Fear and Trembling

Now that ten months has passed, I wish there had been a camera in the room to record the expressions on our faces as we sat feeling as if our very souls were being sucked out of our bodies. At the time, of course—July 17, 2011—I remember thinking that a good case of permanent amnesia didn’t sound bad at all. Of all the odd thoughts that crossed my mind was, “What does it look like from his perspective, this doctor who just looked us in the eyes and uttered the words, ‘Probable fetal demise.’ ” My mind’s eye envisions us both—my wife, Elisabeth, and I—looking like mirror images of Edvard Munch’s The Scream.

“Probable fetal demise.”

The words bored into us like an assassin’s bullet.

I vividly remember while getting my tonsils removed when I was in kindergarten experiencing what I can only describe as an out-of-body experience. It was as though I was hovering face down directly above the operating table at about ceiling-height watching the surgeons as they bowed intently over me. July 17, 2011, felt similar, although the circumstances were vastly different (despite the odd coincidence that both events involved doctors).

We were almost euphoric going into the ultrasound. Fresh off a trip to the Bahamas, which extended to a long visit to Elisabeth’s parents’ beach house in North Carolina, we were excited about hunkering down for the last half of the pregnancy, awaiting the arrival of our second child. This was our 20-week ultrasound—the one where the mass of rapidly dividing cells we’d seen on previous visits was suddenly metamorphosed with arms and legs—and “plumbing,” which for the second time we’d decided to keep secret from ourselves. How silly it seems in retrospect that we were so adamant about the medical staffs of two hospitals not blurting out the sex of our baby after the doctor had said, “Your baby is suffering from severe congenital heart defects.” Emerging hypoplastic left heart syndrome (HLHS). Funny how a term we’d never heard before in one moment came to nearly define our existence throughout the remainder of the pregnancy.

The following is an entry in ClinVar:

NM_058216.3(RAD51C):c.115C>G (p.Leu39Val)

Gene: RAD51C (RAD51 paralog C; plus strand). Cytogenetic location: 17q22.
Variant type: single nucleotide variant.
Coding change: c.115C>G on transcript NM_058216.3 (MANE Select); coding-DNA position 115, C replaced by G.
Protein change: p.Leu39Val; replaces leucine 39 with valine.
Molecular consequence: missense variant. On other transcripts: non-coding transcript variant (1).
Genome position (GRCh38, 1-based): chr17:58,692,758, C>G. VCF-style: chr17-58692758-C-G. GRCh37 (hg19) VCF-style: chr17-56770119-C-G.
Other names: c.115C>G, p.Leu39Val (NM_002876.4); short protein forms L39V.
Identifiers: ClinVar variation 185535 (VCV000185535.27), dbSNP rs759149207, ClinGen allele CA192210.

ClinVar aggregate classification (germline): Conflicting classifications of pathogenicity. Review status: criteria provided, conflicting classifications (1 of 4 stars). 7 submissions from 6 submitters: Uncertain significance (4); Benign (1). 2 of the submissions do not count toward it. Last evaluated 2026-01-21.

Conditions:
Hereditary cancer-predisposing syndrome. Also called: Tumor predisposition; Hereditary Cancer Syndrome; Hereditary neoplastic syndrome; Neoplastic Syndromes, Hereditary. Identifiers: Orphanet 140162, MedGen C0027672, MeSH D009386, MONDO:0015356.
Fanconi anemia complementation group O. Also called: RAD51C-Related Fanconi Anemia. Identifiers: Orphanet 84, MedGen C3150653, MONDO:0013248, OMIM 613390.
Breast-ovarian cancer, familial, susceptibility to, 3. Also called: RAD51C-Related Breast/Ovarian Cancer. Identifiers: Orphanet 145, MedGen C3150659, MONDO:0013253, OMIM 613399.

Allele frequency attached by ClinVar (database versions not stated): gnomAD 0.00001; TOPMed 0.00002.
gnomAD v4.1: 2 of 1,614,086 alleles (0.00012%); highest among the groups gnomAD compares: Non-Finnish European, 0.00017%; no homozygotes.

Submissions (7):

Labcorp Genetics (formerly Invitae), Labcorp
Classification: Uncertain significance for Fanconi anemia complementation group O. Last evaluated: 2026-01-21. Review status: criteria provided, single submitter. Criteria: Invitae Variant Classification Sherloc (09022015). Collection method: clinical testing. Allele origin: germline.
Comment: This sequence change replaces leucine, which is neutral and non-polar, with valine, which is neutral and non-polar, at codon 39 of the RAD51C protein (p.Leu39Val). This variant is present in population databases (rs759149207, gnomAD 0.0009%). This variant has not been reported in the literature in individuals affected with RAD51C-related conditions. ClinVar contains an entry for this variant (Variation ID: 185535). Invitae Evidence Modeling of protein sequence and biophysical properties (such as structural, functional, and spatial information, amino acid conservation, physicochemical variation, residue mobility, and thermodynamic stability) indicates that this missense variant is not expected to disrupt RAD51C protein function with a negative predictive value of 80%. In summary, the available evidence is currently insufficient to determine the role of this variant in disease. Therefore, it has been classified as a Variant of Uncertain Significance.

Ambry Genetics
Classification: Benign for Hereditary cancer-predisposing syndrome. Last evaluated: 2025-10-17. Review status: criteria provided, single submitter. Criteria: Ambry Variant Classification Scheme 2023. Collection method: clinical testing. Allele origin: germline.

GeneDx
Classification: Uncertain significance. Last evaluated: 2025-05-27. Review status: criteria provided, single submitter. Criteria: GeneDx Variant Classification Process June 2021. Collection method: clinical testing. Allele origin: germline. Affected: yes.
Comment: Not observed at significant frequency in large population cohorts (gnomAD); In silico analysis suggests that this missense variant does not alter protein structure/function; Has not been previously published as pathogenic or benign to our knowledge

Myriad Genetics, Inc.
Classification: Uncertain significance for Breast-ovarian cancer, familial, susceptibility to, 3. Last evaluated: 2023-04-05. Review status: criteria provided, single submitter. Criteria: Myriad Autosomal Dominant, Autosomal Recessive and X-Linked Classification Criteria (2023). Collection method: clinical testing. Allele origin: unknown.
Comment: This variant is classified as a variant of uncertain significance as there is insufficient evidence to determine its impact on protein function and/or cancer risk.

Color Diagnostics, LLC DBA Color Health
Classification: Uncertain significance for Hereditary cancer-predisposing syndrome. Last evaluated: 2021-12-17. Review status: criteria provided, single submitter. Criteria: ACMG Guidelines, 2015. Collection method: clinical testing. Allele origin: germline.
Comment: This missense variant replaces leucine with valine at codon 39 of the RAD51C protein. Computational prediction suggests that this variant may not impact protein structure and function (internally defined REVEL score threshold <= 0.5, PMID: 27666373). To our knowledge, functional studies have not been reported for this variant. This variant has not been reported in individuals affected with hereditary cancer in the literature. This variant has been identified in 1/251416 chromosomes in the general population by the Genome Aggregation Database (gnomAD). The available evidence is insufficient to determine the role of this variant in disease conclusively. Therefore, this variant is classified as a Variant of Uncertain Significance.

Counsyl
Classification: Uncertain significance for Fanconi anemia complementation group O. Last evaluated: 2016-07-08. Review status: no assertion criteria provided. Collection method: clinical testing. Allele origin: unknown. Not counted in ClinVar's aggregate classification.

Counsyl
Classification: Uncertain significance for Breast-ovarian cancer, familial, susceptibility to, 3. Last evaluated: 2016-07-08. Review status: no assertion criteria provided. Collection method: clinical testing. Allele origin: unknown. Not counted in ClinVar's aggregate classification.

No surprise we’d never heard of it. Of the just over four million babies born in the U.S. each year, only 1,000 are born with HLHS—in other words, we’d had about a .02 percent chance. With that kind of luck, we should have left the hospital and bought a lottery ticket. The doctor left us one sliver of hope—about the size of a pinkie nail clipping. He mentioned, “You might contact Children’s Hospital of Boston. They’re doing some cutting-edge procedures … with limited success.” At the time, it seemed every bit as promising as watching your house being ravaged by fire and a passerby suggesting, “You might try spitting on it.” But it was all we had to cling to.

I honestly don’t remember the drive to pick up our then 2 1/2 year old son from his godparents' house, other than the following verse from Genesis 22 running through my head in continuous loop: “Take now thy son, thine only son Isaac, whom thou lovest, and get thee into the land of Moriah; and offer him there for a burnt offering upon one of the mountains which I will tell thee of.”

To be continued.

1 comment:

  1. Brother Bryan, I'm signed up to follow, and I'm very intrigued to see what you'll do with this space

    Of course, I know many of the external details of the story you are starting to tell here. But as far as what it has meant to you, personally, well, I'll be reading.